As well as refactoring existing unit tests, I’ve also recently created some tests from scratch. I realised that, while I have gone on at length about testing on this blog, including the ways in which I think tests can be well- or poorly-written, I haven’t talked about the process of writing them.
In case it’s useful, for instance if you’re just starting writing unit tests, I’ll give an overview of the process I seem to follow most of the time. It’s not the only way to do things, so please don’t think I’m telling you how you should do it. This will be in the context of C#, but I hope it will still be generally applicable.
Also, I don’t use Test-Driven Development. Again, this isn’t because I think it’s wrong, just that it doesn’t work for me. I find it forces me to chop my thoughts up into tiny pieces, which makes me trip over myself mentally. If anyone is thinking “you can’t do agile without doing TDD” or “you can’t do software development well without doing TDD” I would urge them to consider what’s the end and what’s the means.
If I write good quality code that’s easy to change and test, that has good coverage of good quality tests, and I’m reasonably quick about it and my process is repeatable and sustainable, why does it matter what the process is that achieved it? I do write tests for my code, often soon after the code and in the same commit, it’s just that I don’t use them to drive the writing of the code. If TDD works for you, then I hope you continue using it – I’m not knocking it, just being honest about not using it myself.
I think it’s important to remember that unit tests are code too, so the strategies for writing the code under test are worth considering when writing the tests. So I don’t write the fully-formed tests starting at the first line down to the last line. Instead I repeatedly go from a simpler working version to a fuller working version, improving things with each version or iteration.
The aim of version 0 is to flush out the bare minimum of dependencies to get things to compile. So I create the new class in a new file, and name it Xtest if I’m testing a class called X. I then create a method without giving it a proper name – just a single letter would do – and in it create an instance of the class under test by calling its constructor.
This won’t compile (I don’t bother actually compiling, as I rely on my IDE putting red squiggly lines under errors). So I add in arguments to the constructor call, which is how the class under test accepts its dependencies. The arguments I use are variables, which I also create in the class. The variables’ type bring in namespace dependencies (using statements in C#). By default I use mock rather than real versions of all the dependencies for speed and flexibility, and wrapping the variables’ type in Mock<> brings in another using statement for my mocking library (Moq).
I now have a file of unit test code that will compile, but it will almost certainly crash if I ran it. I’ll fix this in version 1 – the first version with a runnable test.
The aim of version 1 is to get the simplest test that runs and passes. This is often an error test, as often success depends on things being correct for all of a fairly long code path, but the first error can be returned after only a short code path.
I’m not aiming for neat and tidy, with everything refactored and lovely. It really is just the quickest way of getting some code path exercised. It will help to bring in any dependencies to do with the test framework (the thing that asserts that things are equal, null etc.), and will start giving me a feel for what test data will be needed.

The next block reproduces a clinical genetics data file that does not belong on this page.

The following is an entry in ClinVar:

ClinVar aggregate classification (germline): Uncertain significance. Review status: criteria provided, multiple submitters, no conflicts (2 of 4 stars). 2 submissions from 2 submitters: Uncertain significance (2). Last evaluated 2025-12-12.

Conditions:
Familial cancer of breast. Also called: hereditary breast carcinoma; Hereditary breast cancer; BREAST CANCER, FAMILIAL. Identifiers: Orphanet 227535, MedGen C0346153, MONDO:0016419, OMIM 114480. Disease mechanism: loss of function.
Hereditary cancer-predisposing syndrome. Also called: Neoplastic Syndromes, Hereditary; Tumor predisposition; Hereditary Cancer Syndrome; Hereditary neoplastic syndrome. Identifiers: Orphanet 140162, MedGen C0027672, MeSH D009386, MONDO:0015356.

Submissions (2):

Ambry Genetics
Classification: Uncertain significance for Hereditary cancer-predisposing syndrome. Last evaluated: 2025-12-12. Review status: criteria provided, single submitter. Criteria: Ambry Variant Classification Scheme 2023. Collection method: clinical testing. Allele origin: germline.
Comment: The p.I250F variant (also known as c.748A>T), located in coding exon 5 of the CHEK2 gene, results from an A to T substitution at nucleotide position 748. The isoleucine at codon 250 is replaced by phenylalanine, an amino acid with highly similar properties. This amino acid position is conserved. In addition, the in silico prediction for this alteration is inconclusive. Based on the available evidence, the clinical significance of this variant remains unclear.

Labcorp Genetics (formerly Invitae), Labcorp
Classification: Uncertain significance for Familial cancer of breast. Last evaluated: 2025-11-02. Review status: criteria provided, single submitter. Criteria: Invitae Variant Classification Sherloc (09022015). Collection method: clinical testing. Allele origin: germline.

So I look through the code under test, pick a method that I want to test, and from that pick the simplest way I can get an error from that method. The method I pick might be the simplest, the most valuable, or one that will help develop my understanding of how I should test the class.
I create the bare minimum to get this test to pass. I create any mock methods I need for only this test, and also test data if I need it for this test. This is all done inside the test method for now – I can refactor things later. Soon I have a passing test. As well as the flushing out of dependencies, and growing my understanding of how I’ll test the class, I must admit that seeing the green tick is a childish pleasure.
If I had done nothing but lay groundwork (mocks, test data generators etc.) for ages, not only might I have wasted a lot of effort going down the wrong path (which I might have discovered only when finishing off the tests at the end), I would have no green ticks for ages and then all of them at the end, rather than a steady stream of them as I worked. Instant gratification FTW!
Version 2 is where things start to get a bit tidier, and I start to set up a proper structure.
I have a test class that has an oddly named test method. This test method’s test passes, but it is self-contained rather than relying on mocks etc. that have been factored out.
Here’s where I stop and think i.e. I do a bit of designing. I think about all the tests I want to write for the method under test. Sometimes I write these down as single-line comments in the test class, and sometimes I write them down directly as empty test methods with a name that reflects their purpose. I rename the test method from version 1 so it’s clearer.
Unless there’s only one method I want to test in the class under test, I also create a derived class for the method under test, so that all the test methods for it are together in their own class. Things at the level of the class under test stay in the parent test class – the variables for the constructor etc. This means all the test classes (for the different methods under test) will inherit them, so they don’t need repeating for each test class. The test methods / single-line comments are moved down into this new test class.
There are no new tests introduced in version 2, but I now have things in their final structure, and I have a To Do list to work through.
Version 3 onwards
This is where things get a bit more free-form, and so hard to describe simply, as they depend a lot on the specifics of the method under test and the tests I’m writing for it.